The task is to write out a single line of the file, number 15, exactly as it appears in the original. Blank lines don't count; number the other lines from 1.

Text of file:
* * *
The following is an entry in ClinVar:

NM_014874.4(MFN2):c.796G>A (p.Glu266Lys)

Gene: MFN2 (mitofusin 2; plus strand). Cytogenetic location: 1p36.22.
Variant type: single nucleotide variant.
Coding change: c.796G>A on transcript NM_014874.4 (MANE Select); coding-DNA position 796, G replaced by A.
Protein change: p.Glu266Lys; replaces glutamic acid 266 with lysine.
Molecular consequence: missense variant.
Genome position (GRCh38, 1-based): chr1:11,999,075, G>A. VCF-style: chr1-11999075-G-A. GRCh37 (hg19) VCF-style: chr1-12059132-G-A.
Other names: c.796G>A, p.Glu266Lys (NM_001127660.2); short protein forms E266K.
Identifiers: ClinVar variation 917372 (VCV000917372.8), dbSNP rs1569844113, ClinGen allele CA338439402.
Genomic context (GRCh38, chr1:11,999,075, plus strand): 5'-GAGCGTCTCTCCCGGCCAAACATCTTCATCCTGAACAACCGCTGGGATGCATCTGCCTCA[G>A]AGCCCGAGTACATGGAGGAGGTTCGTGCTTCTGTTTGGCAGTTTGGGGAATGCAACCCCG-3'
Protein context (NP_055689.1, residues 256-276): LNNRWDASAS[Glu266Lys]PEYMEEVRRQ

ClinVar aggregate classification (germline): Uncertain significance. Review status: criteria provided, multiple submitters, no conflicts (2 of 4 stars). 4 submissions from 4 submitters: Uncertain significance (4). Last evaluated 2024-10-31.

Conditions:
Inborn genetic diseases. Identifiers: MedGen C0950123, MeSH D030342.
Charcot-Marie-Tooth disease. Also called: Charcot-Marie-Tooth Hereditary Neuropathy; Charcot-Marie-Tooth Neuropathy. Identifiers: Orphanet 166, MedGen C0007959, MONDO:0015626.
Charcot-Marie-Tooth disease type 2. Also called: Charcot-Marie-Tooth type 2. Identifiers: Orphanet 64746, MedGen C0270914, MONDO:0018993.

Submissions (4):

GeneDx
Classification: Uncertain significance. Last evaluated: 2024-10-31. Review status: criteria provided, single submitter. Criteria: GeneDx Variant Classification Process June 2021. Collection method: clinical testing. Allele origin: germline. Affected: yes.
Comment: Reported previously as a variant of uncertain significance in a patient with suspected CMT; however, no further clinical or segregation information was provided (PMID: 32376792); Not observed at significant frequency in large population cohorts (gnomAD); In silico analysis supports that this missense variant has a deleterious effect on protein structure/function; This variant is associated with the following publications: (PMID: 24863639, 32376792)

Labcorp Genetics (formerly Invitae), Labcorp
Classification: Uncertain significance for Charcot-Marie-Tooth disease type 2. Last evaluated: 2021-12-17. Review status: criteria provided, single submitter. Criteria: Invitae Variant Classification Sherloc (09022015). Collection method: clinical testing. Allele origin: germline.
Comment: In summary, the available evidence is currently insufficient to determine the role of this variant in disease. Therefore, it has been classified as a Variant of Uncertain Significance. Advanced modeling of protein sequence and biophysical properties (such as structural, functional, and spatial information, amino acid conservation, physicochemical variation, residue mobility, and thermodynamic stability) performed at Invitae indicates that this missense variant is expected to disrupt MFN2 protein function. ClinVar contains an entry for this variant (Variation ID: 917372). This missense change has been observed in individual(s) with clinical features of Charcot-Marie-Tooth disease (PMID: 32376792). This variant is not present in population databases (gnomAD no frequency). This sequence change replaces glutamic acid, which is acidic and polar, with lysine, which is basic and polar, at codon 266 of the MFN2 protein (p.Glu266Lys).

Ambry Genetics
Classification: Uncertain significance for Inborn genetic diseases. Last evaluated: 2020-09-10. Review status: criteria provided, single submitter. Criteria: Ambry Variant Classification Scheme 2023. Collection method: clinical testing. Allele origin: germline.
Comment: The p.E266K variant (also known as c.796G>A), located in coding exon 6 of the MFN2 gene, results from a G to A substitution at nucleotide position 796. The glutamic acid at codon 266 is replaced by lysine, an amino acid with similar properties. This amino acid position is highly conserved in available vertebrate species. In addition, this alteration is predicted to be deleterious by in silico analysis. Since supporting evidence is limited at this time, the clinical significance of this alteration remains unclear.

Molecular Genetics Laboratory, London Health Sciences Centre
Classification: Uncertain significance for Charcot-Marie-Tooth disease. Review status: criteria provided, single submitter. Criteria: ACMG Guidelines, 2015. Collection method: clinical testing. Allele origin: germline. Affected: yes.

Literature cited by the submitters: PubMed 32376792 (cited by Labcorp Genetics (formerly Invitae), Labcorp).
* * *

Inborn genetic diseases. Identifiers: MedGen C0950123, MeSH D030342.